3) Have a starting DT (Triplett) get injured in the first quarter, and sit out most of the game, coming back only when it seems they might lose.

Get my point? So, the Colts had a bad day. Everyone's had a bad day this year. I'm not sure it's a 3-4 thing, as many suggest, nor is the sky falling, the new CL movie notwithstanding.

Was losing a "blessing in disguise"? No, because even though the Colts will now rest anyone with a hangnail, that doesn't guarantee them a SB win.

So, was it the end of the world, with a clear blueprint for everyone to follow? No, let's not get ahead of ourselves. Everyone's lost a game or more this year.

by asg (not verified) :: Tue, 12/20/2005 - 10:20pm

Ned Macey says that last season the Chargers were second to last in adjusted sack rate, but the table he links to says they were #16. He also says that they are 4th this season, but the table he links to says they are #12.

Am I egregiously misreading the tables? They are ranked in order of adjusted sack rate, right?

by sd-mike (not verified) :: Tue, 12/20/2005 - 10:33pm

#20, if they had nothing to play for why was Manning in the entire game? They wanted that win. Badly. And even though the Super Chargers didn't play their best (Brees tried giving the win to you but you wouldn't take it!), we took apart your offense. And we would love to get the chance to do it again.

by Ryan H (not verified) :: Tue, 12/20/2005 - 11:48pm

I would imagine the Chargers *would* like another shot at the Colts, as it would mean they pulled off the unlikely feat of making the playoffs from here.

by B (not verified) :: Tue, 12/20/2005 - 11:49pm

22: Stats in blue on the right side of the table list teams by adjusted sack rate

by asg (not verified) :: Wed, 12/21/2005 - 12:42am

Oho, I didn't see the team names in blue, I was just looking at the adjusted sack rate and then the leftmost cell for the team, assuming that the blue meant that the whole table was sorted that way. Woops.

by JonL (not verified) :: Wed, 12/21/2005 - 12:49am

There is no joy in tha' NAP.

About Ned's Jeff Saturday comment, wouldn't larger lineman have more of a problem with someone lined up directly in front of them? I would think that larger guys wouldn't be able to get their hands up in time.

by Tom (not verified) :: Wed, 12/21/2005 - 1:16am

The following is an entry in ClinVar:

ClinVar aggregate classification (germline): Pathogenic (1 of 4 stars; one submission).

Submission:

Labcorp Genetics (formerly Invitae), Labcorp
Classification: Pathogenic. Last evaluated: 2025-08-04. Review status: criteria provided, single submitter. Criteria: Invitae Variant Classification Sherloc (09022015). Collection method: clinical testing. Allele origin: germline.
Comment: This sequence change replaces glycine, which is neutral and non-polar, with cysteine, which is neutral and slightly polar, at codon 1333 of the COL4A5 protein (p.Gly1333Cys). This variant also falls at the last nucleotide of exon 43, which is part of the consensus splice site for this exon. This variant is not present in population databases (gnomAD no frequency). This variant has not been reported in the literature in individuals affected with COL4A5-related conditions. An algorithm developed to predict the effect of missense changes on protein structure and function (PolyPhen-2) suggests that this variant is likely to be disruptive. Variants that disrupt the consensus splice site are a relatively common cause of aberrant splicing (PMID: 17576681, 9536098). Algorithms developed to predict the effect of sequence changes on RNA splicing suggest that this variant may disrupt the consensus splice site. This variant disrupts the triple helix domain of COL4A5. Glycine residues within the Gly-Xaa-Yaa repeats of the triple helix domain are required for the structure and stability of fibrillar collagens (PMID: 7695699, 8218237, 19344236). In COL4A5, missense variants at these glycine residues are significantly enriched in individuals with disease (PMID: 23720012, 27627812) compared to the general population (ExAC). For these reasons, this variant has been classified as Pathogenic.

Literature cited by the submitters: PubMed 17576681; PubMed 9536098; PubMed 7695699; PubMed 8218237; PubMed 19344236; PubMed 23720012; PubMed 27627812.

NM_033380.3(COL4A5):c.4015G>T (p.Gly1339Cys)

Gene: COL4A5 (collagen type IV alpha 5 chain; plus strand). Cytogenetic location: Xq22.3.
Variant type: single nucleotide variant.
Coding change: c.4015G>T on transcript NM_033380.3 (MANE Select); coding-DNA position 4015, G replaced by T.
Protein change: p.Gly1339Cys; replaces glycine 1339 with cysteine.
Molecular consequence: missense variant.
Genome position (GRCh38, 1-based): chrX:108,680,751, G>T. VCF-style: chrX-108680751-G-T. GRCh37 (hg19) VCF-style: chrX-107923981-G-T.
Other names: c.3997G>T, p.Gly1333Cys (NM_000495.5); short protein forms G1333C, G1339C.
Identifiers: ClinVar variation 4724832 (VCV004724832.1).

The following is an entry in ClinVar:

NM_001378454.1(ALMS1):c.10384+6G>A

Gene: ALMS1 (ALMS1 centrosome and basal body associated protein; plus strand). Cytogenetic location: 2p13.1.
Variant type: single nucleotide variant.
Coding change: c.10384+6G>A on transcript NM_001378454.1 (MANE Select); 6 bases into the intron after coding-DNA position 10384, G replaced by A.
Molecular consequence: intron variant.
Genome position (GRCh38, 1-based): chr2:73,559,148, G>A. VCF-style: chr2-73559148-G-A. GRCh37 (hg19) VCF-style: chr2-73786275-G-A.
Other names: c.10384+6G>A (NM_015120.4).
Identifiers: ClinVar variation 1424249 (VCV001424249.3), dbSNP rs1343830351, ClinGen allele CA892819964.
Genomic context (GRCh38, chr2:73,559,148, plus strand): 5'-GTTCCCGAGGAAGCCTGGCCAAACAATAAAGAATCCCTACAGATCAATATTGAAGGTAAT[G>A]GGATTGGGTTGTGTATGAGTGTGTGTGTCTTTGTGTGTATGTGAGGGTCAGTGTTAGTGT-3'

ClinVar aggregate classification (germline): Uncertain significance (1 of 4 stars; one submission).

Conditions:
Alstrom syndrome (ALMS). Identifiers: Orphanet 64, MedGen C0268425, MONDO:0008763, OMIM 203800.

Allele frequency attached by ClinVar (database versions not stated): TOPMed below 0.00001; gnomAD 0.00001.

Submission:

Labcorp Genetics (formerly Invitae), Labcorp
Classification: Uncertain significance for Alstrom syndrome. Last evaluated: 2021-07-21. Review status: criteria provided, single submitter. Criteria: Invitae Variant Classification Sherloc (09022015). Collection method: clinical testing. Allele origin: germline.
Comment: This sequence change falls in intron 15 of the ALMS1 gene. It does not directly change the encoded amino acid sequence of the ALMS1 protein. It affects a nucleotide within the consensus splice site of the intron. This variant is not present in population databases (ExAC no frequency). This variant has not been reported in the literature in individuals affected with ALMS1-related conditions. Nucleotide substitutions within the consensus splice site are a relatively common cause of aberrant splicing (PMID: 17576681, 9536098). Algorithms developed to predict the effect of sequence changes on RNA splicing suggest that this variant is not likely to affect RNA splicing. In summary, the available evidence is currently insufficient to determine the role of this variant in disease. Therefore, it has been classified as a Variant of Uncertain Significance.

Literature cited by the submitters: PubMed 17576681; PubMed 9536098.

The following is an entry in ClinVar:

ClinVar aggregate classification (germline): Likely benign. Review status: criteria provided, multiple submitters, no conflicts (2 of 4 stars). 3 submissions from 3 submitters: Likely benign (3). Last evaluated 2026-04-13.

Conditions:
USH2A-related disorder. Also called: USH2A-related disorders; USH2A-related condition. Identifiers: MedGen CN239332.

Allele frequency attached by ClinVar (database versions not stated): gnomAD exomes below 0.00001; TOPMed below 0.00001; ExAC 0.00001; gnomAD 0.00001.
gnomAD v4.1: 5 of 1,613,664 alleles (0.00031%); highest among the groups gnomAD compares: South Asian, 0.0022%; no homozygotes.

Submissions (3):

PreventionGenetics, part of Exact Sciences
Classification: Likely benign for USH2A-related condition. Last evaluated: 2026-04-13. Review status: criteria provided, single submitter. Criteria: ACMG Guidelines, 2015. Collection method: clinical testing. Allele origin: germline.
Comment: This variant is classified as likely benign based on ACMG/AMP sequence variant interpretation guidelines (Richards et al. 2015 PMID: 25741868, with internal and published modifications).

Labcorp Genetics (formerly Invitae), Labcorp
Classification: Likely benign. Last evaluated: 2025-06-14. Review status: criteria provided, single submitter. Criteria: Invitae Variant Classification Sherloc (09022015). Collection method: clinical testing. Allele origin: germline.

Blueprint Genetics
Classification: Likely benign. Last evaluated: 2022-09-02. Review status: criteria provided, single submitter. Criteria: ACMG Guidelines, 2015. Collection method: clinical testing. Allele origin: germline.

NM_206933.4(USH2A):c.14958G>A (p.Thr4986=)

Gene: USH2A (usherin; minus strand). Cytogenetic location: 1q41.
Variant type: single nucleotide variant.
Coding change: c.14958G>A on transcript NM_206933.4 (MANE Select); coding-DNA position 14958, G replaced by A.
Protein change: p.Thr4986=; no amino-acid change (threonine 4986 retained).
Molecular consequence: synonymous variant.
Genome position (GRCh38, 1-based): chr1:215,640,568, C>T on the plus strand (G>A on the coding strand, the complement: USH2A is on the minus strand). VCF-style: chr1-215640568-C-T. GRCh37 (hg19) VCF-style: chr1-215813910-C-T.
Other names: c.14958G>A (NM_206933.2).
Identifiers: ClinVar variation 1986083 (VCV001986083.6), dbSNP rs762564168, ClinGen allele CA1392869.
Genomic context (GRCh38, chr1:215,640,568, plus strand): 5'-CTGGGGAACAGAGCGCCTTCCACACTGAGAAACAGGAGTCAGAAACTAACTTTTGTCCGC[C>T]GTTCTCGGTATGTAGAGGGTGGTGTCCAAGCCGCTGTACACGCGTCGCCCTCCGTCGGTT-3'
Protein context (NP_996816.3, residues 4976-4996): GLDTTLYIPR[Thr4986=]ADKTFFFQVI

The Chargers beating the Colts shouldn't have been much of a surprise as the Chargers played the Colts very tough last year -- probably had them beat --but a kick return for TD and defensive lapses near the end sent the game into overtime and the Chargers were already mentally beaten. I think people overlook the schedule factor as it's hard to tell if the Colts are that great a team with the schedule that they play. So much of football comes down to scheduling, has anyone ever looked at the teams the 1972 Dolphins played? Here's the number of wins for each team that they played: 8,1,7,7,4,4,5,4,3,7,4,3,8,5. That's how you go undefeated.

by Mikey (not verified) :: Wed, 12/21/2005 - 2:12am

The Chargers played a superb game and I take nothing away from them. However, the limited use of Edge James was a gigantic factor in this game. Only 13 carries and, to my recollection, never set up for a screen or shuttle (which would have been logical enough calls given SD's ferocious pressure).

Maybe Edge's tank really is running dangerously low. Or maybe, and this is closer to what I believe, Dungy found a workable middle ground between giving his stars a rest and going all out to win. And it almost worked.

Again, magnificent effort by the Chargers. Merriman was unreal and Jammer is not getting enough credit for what I think was as good a game as a d-back has played all year. All I'm saying is that I fully expect to see James toting the ball a hell of a lot more in the post-season.

by Josh (not verified) :: Wed, 12/21/2005 - 4:21am


Kirk Morrison of the Raiders hasnt looked too bad either

by stan (not verified) :: Wed, 12/21/2005 - 6:39am

Amazing. Walk thru example after example after example of the Colts getting physically manhandled upfront over a 3 year period and get cautioned not to read too much into one game.

The idea that the 3-4 confuses Manning is really, really silly. Every time the Colts sputter it is the same thing -- their offensive line gets physically dominated. They regularly handle the most complex blitz packages in the league. What they can't handle are big, strong defensive linemen who can pass rush. Most 4-3 defenses have speed rushing DEs and space eater tackles. Colts handle the speed and the space eaters aren't great pass rushers. The 3-4 is effective against them when the defensive front has versatile players who have pass rushing ability are are also good run stuffers. But those types would be effective no matter what alignment they are in.

I can't believe that anyone who has watched them play much can fail to see this. This isn't the kind of stuff that requires knowledge of techniques, checks, conversions, etc. that might be unfamiliar to the average fan.

This is as simple as football gets -- the big guys in one color shirt kick the crap out of the big guys in the other color shirt. It is real easy to see on TV. Just look for the guys getting knocked backward on their asses.

After the Pats win in the AFC title game in Jan 2004, Rodney Harrison said their game plan was the simplest of the season. Every dumbass on the planet wanted to write about Manning being confused, ad nauseum. But Harrison admitted the obvious. Their defensive front dominated with a 3 man pass rush and the other 8 manhandled the receivers. No one got open. Real simple.